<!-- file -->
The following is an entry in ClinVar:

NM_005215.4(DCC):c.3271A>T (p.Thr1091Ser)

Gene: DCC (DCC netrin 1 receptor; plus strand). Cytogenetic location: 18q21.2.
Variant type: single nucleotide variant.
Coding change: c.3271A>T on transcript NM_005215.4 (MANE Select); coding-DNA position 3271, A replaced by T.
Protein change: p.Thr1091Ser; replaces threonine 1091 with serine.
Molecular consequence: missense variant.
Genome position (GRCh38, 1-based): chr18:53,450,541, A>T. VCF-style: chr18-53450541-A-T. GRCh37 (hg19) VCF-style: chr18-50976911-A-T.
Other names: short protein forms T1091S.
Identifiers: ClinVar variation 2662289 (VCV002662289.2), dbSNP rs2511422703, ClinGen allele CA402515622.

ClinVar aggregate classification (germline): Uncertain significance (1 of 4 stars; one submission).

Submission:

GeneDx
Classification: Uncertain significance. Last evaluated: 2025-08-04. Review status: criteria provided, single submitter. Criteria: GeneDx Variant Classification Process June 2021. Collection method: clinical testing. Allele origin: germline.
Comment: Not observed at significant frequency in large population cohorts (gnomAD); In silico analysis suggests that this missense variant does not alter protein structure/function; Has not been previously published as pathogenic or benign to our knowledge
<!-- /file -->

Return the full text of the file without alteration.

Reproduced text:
The following is an entry in ClinVar:

NM_005215.4(DCC):c.3271A>T (p.Thr1091Ser)

Gene: DCC (DCC netrin 1 receptor; plus strand). Cytogenetic location: 18q21.2.
Variant type: single nucleotide variant.
Coding change: c.3271A>T on transcript NM_005215.4 (MANE Select); coding-DNA position 3271, A replaced by T.
Protein change: p.Thr1091Ser; replaces threonine 1091 with serine.
Molecular consequence: missense variant.
Genome position (GRCh38, 1-based): chr18:53,450,541, A>T. VCF-style: chr18-53450541-A-T. GRCh37 (hg19) VCF-style: chr18-50976911-A-T.
Other names: short protein forms T1091S.
Identifiers: ClinVar variation 2662289 (VCV002662289.2), dbSNP rs2511422703, ClinGen allele CA402515622.

ClinVar aggregate classification (germline): Uncertain significance (1 of 4 stars; one submission).

Submission:

GeneDx
Classification: Uncertain significance. Last evaluated: 2025-08-04. Review status: criteria provided, single submitter. Criteria: GeneDx Variant Classification Process June 2021. Collection method: clinical testing. Allele origin: germline.
Comment: Not observed at significant frequency in large population cohorts (gnomAD); In silico analysis suggests that this missense variant does not alter protein structure/function; Has not been previously published as pathogenic or benign to our knowledge